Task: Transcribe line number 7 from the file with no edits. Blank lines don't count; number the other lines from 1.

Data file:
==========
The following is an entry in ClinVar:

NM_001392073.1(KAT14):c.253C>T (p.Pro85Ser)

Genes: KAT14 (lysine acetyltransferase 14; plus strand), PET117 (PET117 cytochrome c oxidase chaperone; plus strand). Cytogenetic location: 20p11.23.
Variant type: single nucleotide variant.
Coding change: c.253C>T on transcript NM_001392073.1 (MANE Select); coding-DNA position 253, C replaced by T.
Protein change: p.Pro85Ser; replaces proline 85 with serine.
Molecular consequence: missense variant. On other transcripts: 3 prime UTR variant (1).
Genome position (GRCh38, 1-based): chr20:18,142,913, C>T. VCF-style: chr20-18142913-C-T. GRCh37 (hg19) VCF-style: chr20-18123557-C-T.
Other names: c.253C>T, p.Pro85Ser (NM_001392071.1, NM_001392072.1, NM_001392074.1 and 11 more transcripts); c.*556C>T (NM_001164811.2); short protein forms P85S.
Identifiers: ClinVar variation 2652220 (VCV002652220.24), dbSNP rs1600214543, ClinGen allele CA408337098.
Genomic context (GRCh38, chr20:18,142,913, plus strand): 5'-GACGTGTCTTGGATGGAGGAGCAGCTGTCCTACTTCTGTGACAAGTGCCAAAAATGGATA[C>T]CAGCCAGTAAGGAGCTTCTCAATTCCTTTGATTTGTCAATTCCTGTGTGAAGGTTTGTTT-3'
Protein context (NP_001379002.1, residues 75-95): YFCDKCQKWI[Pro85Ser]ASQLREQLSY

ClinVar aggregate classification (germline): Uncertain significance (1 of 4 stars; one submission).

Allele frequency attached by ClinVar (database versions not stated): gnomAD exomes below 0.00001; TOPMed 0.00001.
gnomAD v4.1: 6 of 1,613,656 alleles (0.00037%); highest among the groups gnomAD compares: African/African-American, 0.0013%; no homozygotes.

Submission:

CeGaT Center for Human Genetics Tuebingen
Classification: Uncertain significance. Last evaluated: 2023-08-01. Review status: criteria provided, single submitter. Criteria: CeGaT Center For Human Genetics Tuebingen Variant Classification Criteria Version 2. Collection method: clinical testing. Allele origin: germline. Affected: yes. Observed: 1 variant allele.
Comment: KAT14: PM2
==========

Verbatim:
Molecular consequence: missense variant. On other transcripts: 3 prime UTR variant (1).